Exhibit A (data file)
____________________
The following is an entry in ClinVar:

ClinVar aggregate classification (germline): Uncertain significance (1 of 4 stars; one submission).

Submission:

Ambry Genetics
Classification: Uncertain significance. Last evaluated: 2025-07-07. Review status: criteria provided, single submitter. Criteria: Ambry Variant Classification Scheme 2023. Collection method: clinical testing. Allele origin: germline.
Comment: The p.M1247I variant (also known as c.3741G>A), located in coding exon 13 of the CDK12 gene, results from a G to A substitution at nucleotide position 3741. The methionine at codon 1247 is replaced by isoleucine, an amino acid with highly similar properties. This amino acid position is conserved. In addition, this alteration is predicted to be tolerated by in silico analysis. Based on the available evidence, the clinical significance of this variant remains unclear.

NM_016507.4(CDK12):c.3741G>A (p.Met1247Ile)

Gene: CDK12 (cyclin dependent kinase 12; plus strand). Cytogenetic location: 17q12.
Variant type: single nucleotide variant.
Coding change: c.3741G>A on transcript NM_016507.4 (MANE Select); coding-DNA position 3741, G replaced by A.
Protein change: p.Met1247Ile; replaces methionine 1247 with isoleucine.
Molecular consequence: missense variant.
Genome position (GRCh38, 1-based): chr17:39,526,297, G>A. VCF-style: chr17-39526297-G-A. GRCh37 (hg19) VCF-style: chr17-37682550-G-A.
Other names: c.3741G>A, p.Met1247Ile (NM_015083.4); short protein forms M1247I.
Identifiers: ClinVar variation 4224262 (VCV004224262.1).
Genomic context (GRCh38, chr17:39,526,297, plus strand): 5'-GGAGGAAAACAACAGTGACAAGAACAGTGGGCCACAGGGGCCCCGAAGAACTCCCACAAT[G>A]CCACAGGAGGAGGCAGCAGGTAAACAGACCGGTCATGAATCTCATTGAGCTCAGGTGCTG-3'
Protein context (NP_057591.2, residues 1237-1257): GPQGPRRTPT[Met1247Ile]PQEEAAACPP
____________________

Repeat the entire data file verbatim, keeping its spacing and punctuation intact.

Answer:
The following is an entry in ClinVar:

ClinVar aggregate classification (germline): Uncertain significance (1 of 4 stars; one submission).

Submission:

Ambry Genetics
Classification: Uncertain significance. Last evaluated: 2025-07-07. Review status: criteria provided, single submitter. Criteria: Ambry Variant Classification Scheme 2023. Collection method: clinical testing. Allele origin: germline.
Comment: The p.M1247I variant (also known as c.3741G>A), located in coding exon 13 of the CDK12 gene, results from a G to A substitution at nucleotide position 3741. The methionine at codon 1247 is replaced by isoleucine, an amino acid with highly similar properties. This amino acid position is conserved. In addition, this alteration is predicted to be tolerated by in silico analysis. Based on the available evidence, the clinical significance of this variant remains unclear.

NM_016507.4(CDK12):c.3741G>A (p.Met1247Ile)

Gene: CDK12 (cyclin dependent kinase 12; plus strand). Cytogenetic location: 17q12.
Variant type: single nucleotide variant.
Coding change: c.3741G>A on transcript NM_016507.4 (MANE Select); coding-DNA position 3741, G replaced by A.
Protein change: p.Met1247Ile; replaces methionine 1247 with isoleucine.
Molecular consequence: missense variant.
Genome position (GRCh38, 1-based): chr17:39,526,297, G>A. VCF-style: chr17-39526297-G-A. GRCh37 (hg19) VCF-style: chr17-37682550-G-A.
Other names: c.3741G>A, p.Met1247Ile (NM_015083.4); short protein forms M1247I.
Identifiers: ClinVar variation 4224262 (VCV004224262.1).
Genomic context (GRCh38, chr17:39,526,297, plus strand): 5'-GGAGGAAAACAACAGTGACAAGAACAGTGGGCCACAGGGGCCCCGAAGAACTCCCACAAT[G>A]CCACAGGAGGAGGCAGCAGGTAAACAGACCGGTCATGAATCTCATTGAGCTCAGGTGCTG-3'
Protein context (NP_057591.2, residues 1237-1257): GPQGPRRTPT[Met1247Ile]PQEEAAACPP